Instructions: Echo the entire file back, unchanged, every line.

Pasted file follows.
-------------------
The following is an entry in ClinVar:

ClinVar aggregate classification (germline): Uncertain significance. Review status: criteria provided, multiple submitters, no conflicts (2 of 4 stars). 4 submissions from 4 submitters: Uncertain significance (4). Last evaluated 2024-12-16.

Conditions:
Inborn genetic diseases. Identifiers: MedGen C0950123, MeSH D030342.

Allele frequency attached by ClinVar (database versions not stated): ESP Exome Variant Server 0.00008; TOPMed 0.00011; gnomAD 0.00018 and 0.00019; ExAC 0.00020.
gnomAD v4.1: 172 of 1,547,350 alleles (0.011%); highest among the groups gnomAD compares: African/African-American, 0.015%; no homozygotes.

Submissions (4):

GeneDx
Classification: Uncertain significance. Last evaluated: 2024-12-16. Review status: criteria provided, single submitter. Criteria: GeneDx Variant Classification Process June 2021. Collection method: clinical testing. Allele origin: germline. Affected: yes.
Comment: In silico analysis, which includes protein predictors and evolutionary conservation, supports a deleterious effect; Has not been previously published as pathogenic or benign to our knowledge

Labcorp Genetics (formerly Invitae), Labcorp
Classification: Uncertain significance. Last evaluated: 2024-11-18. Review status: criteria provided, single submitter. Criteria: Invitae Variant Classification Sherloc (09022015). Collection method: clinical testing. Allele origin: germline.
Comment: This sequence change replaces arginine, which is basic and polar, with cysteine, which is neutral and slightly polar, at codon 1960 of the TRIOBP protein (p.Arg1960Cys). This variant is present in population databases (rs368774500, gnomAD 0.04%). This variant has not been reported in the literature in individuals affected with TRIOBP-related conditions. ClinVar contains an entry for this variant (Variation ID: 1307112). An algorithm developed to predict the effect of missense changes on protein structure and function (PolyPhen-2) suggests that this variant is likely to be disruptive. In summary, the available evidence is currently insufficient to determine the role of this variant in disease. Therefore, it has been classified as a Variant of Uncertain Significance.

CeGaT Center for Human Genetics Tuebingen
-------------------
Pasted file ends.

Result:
The following is an entry in ClinVar:

ClinVar aggregate classification (germline): Uncertain significance. Review status: criteria provided, multiple submitters, no conflicts (2 of 4 stars). 4 submissions from 4 submitters: Uncertain significance (4). Last evaluated 2024-12-16.

Conditions:
Inborn genetic diseases. Identifiers: MedGen C0950123, MeSH D030342.

Allele frequency attached by ClinVar (database versions not stated): ESP Exome Variant Server 0.00008; TOPMed 0.00011; gnomAD 0.00018 and 0.00019; ExAC 0.00020.
gnomAD v4.1: 172 of 1,547,350 alleles (0.011%); highest among the groups gnomAD compares: African/African-American, 0.015%; no homozygotes.

Submissions (4):

GeneDx
Classification: Uncertain significance. Last evaluated: 2024-12-16. Review status: criteria provided, single submitter. Criteria: GeneDx Variant Classification Process June 2021. Collection method: clinical testing. Allele origin: germline. Affected: yes.
Comment: In silico analysis, which includes protein predictors and evolutionary conservation, supports a deleterious effect; Has not been previously published as pathogenic or benign to our knowledge

Labcorp Genetics (formerly Invitae), Labcorp
Classification: Uncertain significance. Last evaluated: 2024-11-18. Review status: criteria provided, single submitter. Criteria: Invitae Variant Classification Sherloc (09022015). Collection method: clinical testing. Allele origin: germline.
Comment: This sequence change replaces arginine, which is basic and polar, with cysteine, which is neutral and slightly polar, at codon 1960 of the TRIOBP protein (p.Arg1960Cys). This variant is present in population databases (rs368774500, gnomAD 0.04%). This variant has not been reported in the literature in individuals affected with TRIOBP-related conditions. ClinVar contains an entry for this variant (Variation ID: 1307112). An algorithm developed to predict the effect of missense changes on protein structure and function (PolyPhen-2) suggests that this variant is likely to be disruptive. In summary, the available evidence is currently insufficient to determine the role of this variant in disease. Therefore, it has been classified as a Variant of Uncertain Significance.

CeGaT Center for Human Genetics Tuebingen